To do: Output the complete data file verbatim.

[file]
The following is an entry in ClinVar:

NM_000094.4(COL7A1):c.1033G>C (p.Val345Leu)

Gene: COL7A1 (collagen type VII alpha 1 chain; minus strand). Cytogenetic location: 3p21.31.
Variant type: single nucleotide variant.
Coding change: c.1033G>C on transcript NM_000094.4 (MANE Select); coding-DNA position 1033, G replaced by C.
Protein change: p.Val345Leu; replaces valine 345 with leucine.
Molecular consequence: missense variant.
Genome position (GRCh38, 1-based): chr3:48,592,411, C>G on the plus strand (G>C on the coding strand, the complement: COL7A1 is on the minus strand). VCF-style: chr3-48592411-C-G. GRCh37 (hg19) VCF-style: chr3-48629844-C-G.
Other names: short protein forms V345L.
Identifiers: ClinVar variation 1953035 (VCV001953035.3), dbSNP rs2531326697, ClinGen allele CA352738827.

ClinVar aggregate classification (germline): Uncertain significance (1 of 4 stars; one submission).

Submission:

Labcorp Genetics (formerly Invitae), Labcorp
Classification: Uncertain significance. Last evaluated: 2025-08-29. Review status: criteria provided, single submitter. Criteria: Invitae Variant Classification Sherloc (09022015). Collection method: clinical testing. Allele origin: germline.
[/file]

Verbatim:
The following is an entry in ClinVar:

NM_000094.4(COL7A1):c.1033G>C (p.Val345Leu)

Gene: COL7A1 (collagen type VII alpha 1 chain; minus strand). Cytogenetic location: 3p21.31.
Variant type: single nucleotide variant.
Coding change: c.1033G>C on transcript NM_000094.4 (MANE Select); coding-DNA position 1033, G replaced by C.
Protein change: p.Val345Leu; replaces valine 345 with leucine.
Molecular consequence: missense variant.
Genome position (GRCh38, 1-based): chr3:48,592,411, C>G on the plus strand (G>C on the coding strand, the complement: COL7A1 is on the minus strand). VCF-style: chr3-48592411-C-G. GRCh37 (hg19) VCF-style: chr3-48629844-C-G.
Other names: short protein forms V345L.
Identifiers: ClinVar variation 1953035 (VCV001953035.3), dbSNP rs2531326697, ClinGen allele CA352738827.

ClinVar aggregate classification (germline): Uncertain significance (1 of 4 stars; one submission).

Submission:

Labcorp Genetics (formerly Invitae), Labcorp
Classification: Uncertain significance. Last evaluated: 2025-08-29. Review status: criteria provided, single submitter. Criteria: Invitae Variant Classification Sherloc (09022015). Collection method: clinical testing. Allele origin: germline.